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Avid may require another card, but for PR and AE I would look at ATI HD4870, HD4890 or HD5850. An alternative might be the nVidia GTX 275.
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Old October 3rd, 2009, 03:17 PM   #9
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I would look at any of the newer NVIDIA cards that support Cuda. We're going to be seeing a lot of next generation NLEs that will use the GPU via Cuda. There's already some add-on programs.

The GT9800 and up should work. I just picked up a GTX260 for about $150 from Newegg.
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Old October 8th, 2009, 03:06 PM   #10
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Avid recommends a Quadro FX, like was mentioned above ;). That said, a lot people have had good luck running GeForce cards.

I'd give Videoguys a call and ask them which card gives the best bang for your buck for MC. They are quite knowledgeable when it comes to computer equipment working well with Avid.

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Old October 8th, 2009, 07:22 PM   #11
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It's been a while since I checked, but nVidia does make some Quadro cards that have After Effects support built in. I think they were in the 500 dollar range. So probably not anything you are interested in, but just throwing that out there for others. So far everything has ran smoothly on my 8800GTS, I just need to get a couple more gigs of RAM in my machine.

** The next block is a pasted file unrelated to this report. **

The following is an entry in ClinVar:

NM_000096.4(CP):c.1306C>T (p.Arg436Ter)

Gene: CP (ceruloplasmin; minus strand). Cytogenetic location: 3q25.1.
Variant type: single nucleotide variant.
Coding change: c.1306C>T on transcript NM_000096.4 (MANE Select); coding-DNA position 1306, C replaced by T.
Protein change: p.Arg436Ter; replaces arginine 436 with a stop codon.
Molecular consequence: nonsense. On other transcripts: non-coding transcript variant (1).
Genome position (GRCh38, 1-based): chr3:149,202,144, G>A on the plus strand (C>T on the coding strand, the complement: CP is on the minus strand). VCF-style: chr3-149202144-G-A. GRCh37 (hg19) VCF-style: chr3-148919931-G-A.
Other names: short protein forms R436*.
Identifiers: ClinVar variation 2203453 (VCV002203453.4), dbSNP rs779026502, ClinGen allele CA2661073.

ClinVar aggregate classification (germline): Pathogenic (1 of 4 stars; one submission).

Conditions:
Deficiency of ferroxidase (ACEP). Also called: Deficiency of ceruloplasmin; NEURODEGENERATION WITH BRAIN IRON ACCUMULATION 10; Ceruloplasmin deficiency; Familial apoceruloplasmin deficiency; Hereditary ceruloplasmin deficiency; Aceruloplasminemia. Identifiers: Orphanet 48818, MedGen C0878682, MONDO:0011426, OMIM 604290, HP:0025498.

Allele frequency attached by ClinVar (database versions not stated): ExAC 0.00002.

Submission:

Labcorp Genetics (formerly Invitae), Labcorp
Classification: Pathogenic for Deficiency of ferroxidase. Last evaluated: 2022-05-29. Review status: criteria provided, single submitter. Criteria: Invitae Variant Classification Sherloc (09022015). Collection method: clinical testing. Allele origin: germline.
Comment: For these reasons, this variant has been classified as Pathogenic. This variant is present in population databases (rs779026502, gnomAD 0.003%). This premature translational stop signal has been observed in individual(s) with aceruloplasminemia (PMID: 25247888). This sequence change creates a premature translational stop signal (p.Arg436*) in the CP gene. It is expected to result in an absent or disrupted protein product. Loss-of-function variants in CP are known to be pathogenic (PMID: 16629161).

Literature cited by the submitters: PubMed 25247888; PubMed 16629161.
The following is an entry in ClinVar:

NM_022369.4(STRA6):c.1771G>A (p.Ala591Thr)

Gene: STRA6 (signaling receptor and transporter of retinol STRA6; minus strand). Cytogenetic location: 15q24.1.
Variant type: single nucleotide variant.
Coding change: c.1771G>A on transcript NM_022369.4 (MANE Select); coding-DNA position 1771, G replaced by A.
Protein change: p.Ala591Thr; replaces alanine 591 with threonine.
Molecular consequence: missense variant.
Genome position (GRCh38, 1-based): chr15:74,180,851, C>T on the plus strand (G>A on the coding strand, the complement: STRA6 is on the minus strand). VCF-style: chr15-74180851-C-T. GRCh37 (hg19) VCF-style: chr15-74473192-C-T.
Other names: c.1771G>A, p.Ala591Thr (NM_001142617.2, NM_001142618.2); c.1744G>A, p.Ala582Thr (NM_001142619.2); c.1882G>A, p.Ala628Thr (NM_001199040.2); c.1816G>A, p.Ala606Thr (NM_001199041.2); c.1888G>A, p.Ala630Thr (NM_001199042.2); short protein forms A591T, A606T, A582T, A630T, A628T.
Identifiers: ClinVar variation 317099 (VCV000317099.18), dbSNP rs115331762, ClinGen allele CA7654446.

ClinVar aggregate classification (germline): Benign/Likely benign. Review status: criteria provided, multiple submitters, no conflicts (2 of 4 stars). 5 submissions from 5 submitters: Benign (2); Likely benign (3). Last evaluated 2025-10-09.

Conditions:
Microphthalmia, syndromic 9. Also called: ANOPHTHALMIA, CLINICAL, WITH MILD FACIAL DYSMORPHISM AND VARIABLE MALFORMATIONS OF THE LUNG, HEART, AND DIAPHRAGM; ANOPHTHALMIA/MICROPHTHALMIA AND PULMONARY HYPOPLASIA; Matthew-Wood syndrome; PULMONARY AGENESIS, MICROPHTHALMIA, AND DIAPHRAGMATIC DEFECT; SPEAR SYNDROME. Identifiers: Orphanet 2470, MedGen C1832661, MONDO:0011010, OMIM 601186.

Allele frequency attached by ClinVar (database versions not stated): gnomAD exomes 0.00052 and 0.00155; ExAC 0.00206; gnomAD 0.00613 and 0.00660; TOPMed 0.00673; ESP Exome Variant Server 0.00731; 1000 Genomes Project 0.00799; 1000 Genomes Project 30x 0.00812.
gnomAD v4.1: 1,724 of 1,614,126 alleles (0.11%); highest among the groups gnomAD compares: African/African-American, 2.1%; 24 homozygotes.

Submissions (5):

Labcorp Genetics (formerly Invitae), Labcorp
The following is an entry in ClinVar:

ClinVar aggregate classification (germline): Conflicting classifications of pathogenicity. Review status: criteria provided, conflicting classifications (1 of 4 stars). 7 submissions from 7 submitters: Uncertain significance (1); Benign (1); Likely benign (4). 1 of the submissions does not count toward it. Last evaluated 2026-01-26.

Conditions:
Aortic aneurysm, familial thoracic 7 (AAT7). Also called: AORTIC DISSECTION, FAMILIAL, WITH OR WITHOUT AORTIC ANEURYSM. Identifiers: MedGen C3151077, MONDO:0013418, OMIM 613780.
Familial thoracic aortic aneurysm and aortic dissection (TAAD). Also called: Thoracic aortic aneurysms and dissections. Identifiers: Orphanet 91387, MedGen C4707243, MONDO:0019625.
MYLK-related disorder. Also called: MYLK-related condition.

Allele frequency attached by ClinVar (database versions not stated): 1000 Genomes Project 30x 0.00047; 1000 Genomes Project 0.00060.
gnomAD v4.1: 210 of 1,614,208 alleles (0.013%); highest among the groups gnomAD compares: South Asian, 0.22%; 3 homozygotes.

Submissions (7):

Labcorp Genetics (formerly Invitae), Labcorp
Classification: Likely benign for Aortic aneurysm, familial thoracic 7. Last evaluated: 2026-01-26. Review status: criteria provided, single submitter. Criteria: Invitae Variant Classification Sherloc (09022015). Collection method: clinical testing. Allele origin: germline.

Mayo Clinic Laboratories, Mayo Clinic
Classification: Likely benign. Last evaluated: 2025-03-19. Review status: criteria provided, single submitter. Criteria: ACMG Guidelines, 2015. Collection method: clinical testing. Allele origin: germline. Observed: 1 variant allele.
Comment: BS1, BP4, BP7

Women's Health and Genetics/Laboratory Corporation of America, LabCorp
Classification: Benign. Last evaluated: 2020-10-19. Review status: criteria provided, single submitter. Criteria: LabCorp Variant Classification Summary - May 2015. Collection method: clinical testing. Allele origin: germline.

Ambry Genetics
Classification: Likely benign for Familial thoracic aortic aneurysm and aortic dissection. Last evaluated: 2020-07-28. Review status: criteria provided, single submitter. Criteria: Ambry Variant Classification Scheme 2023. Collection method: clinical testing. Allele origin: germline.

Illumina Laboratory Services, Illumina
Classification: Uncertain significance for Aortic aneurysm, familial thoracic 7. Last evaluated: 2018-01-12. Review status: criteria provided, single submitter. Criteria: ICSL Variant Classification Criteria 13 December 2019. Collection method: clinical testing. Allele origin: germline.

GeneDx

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Old October 13th, 2009, 09:11 AM   #12
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If you use a quadro card with the Elemental software add on, the h.264 rendering will speed up 11 times. I am taking 4 hours to render 2 hours of video with 30% CPU load.
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Old October 13th, 2009, 10:24 AM   #13
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For a $ 1700+ card that is very slow. On my machine with a $ 200 card it takes less than 2 hours, faster than RT, to achieve that, but then I spent my money on the computer (CPU, memory and disks), not on a questionable video card that only helps with H.264 encoding. Everything in my case is faster, so I doubt the value of a Quadro card, when you can better spend the same amount on better components and profit with every application.
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Old October 14th, 2009, 12:39 AM   #14
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Must be a pretty amazing machine to render full 1920 files into h.264 faster than real time, seems like most are seeing a 5-10 times ratio.

Average HD render time ratio - Canon HV20, HV30 & HV40 User Forum

Are you doing much color grading? Is it a single pass encode? What are your specs?

Mine is an Core i7 940 with 6g DDR3, Vista 64 bit, two drive Raid. I can encode while running, Premiere, Encore, Photoshop and After Affects at the same time. What upgrade would give me a 1:1 or better render time?
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Old October 14th, 2009, 02:53 AM   #15
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David,

Single pass without color grading. Color grading is a killer for rendering times. And not to forget, not using maximum render quality, which also doubles or triples the rendering time.

I run an i7 @ 3.6 GHz with 12 GB RAM and a 12 TB raid30 (average sequential read 850+ MB/s), plus some other disks. Sometimes even running @ 3.8 GHz. See below:
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best graphics card for HDV editing under 1K-pcresults.jpg